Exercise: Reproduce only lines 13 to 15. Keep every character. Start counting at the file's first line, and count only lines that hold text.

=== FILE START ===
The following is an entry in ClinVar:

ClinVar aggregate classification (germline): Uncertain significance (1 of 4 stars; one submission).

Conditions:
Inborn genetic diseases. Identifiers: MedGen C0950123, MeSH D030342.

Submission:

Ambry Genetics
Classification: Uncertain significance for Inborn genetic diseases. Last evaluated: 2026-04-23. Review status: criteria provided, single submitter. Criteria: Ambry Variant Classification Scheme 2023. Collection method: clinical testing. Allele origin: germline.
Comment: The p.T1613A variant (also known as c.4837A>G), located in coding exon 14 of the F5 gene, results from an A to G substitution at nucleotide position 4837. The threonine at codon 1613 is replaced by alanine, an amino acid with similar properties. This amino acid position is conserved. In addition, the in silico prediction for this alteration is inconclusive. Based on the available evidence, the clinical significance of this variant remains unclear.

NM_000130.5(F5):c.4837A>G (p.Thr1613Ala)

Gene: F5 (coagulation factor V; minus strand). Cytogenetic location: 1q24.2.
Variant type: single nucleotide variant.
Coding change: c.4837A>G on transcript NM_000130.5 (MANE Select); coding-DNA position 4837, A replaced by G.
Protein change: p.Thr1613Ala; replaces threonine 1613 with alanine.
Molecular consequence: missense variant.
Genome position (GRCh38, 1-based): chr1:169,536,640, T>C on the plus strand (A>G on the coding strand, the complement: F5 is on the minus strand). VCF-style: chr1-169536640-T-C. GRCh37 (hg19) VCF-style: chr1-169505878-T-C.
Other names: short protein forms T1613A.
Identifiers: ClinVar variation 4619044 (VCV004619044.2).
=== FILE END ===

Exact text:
Protein change: p.Thr1613Ala; replaces threonine 1613 with alanine.
Molecular consequence: missense variant.
Genome position (GRCh38, 1-based): chr1:169,536,640, T>C on the plus strand (A>G on the coding strand, the complement: F5 is on the minus strand). VCF-style: chr1-169536640-T-C. GRCh37 (hg19) VCF-style: chr1-169505878-T-C.